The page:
College students that have just gotten into the swing of summer probably don't want to think too much about the upcoming school year or the one that's just ended. Still, those who need the money would be wise to pay attention to the federal student aid deadline: the last day to file the FAFSA for the 2017-2018 school year is June 30, 2018. If you need money for the school year that's just finished, you still have time to request federal aid.
Research from Sallie Mae shows that a high of 86% of families filled out the form in 2016, indicating a growing awareness of accessing aid or a greater need for financial assistance. The government issues upwards of $150 billion in aid each year, but it's a finite resource — and time sensitive. Here's why you should file ASAP if you haven't, or get started on 2018-2019 if you can.
What are the specific deadlines?
The FAFSA can be filled out online, or PDF and paper forms can be sent via snail mail. Online applications for federal aid must be submitted (not necessarily processed) by midnight Central Time on June 30, 2018. Corrections or updates must be submitted roughly two months later, by midnight CST on September 15, 2018. The federal deadlines for aid for the 2018-2019 academic year are June 30, 2019, with corrections or updates needing to be submitted by September 14, 2019.
Some deadlines may vary by state, and certain colleges also have deadlines that are different than those. Go to the Federal Student Aid website to see if your state's deadline differs from the federal one, and check your college for theirs. "You may also want to ask your college about its definition of an application deadline — whether it is the date the college receives your FAFSA, or the date your FAFSA is processed," the website advises.
The FAFSA is complicated. Does it really matter if I skip it? I'll probably still have loans anyway.
Nerdwallet found that nearly 650,000 high school grads eligible for Pell grants didn't fill out the FAFSA in the 2016-2017 academic year, missing out on more than $2.3 million in grants, scholarship, and work-study resources.
"Missing out on free financial aid could mean taking on more debt to pay for college or graduate school," Nerdwallet explains. "[The FAFSA is] also the only way to borrow federal student loans, which tend to have lower interest rates, more repayment options and more borrower protections than private loans."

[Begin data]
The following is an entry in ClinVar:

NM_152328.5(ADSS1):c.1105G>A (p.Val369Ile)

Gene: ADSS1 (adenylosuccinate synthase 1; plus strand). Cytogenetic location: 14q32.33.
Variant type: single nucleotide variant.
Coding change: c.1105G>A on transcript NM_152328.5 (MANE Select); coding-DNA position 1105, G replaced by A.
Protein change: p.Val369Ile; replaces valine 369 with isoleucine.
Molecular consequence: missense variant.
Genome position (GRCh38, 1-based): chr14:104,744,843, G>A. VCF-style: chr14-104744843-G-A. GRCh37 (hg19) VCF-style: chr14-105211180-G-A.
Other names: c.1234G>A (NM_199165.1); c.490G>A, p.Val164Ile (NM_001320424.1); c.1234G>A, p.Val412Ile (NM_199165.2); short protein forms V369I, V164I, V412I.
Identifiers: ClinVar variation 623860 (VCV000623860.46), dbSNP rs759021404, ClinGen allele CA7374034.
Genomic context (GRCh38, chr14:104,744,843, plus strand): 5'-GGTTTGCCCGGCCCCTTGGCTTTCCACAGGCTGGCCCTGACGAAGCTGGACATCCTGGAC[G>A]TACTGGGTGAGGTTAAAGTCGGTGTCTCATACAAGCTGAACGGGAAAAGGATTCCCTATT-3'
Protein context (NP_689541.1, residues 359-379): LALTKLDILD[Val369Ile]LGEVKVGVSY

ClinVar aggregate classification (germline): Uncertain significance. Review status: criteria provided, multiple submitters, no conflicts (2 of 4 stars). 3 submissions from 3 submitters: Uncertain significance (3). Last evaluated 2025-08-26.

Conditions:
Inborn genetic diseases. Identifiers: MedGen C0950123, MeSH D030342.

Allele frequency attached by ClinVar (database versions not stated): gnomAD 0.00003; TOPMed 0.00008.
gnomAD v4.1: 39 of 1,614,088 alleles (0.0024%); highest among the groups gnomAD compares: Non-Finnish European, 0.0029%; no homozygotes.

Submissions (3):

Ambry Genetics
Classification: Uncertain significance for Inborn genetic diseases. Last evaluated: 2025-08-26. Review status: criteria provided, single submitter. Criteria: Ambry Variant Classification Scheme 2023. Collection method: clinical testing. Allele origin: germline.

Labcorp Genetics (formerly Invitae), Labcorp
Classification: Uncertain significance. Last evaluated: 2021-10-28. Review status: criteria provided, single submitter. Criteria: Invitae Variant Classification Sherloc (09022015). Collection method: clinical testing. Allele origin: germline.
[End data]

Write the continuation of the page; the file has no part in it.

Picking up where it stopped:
Well, what if I'm unlikely to qualify. Should I still fill it out?
Still, yes. As Mark Kantrowitz, a college admissions and financial aid expert, told U.S. News, "There is no explicit income cutoff. And different types of aid have different awarding criteria." Students who aren't from low-income families may be eligible for Pell grants, but they could get work-study or federal loans — options that, once again, often carry far less intimidating interest rates than private student loans.
Why file ASAP?
Because a handful of states have different filing dates from the federal one and disburse a set amount of money each year, how much aid students get may be on a first-come, first-served basis until the money runs out. Filing early gives you the best chance of getting more financial aid.
The other reason to file as soon as you can is that it'll give you a buffer to make changes. If you make a mistake on the form or get updated information, you'll still have a window of time to amend your submission. Cut it too close to the deadline and you could miss that opportunity, impacting your chance to get the best aid package possible, based on the most accurate data.
CNBC and a host of other websites note common FAFSA errors families and individuals make, so look out, submit your form, and hang tight. The office of Federal Student Aid has general deadlines for when you can check your application (based on how it was submitted) and the Student Aid Report (SAR), giving you an indication of your federal aid eligibility.